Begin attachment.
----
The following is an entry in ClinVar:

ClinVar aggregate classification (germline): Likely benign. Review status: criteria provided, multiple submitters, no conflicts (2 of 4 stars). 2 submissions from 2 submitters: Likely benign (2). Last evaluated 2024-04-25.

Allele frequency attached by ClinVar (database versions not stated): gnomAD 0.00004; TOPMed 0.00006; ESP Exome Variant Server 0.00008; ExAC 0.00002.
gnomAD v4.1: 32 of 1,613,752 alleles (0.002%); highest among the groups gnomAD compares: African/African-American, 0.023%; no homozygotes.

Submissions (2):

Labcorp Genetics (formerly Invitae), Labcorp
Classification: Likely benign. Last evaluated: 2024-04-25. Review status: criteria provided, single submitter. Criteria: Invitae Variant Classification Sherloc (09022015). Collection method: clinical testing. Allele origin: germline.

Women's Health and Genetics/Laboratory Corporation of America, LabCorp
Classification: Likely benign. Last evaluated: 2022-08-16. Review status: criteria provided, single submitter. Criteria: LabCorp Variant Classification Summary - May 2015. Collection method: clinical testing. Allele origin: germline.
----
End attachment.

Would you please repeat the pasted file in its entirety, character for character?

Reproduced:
The following is an entry in ClinVar:

ClinVar aggregate classification (germline): Likely benign. Review status: criteria provided, multiple submitters, no conflicts (2 of 4 stars). 2 submissions from 2 submitters: Likely benign (2). Last evaluated 2024-04-25.

Allele frequency attached by ClinVar (database versions not stated): gnomAD 0.00004; TOPMed 0.00006; ESP Exome Variant Server 0.00008; ExAC 0.00002.
gnomAD v4.1: 32 of 1,613,752 alleles (0.002%); highest among the groups gnomAD compares: African/African-American, 0.023%; no homozygotes.

Submissions (2):

Labcorp Genetics (formerly Invitae), Labcorp
Classification: Likely benign. Last evaluated: 2024-04-25. Review status: criteria provided, single submitter. Criteria: Invitae Variant Classification Sherloc (09022015). Collection method: clinical testing. Allele origin: germline.

Women's Health and Genetics/Laboratory Corporation of America, LabCorp
Classification: Likely benign. Last evaluated: 2022-08-16. Review status: criteria provided, single submitter. Criteria: LabCorp Variant Classification Summary - May 2015. Collection method: clinical testing. Allele origin: germline.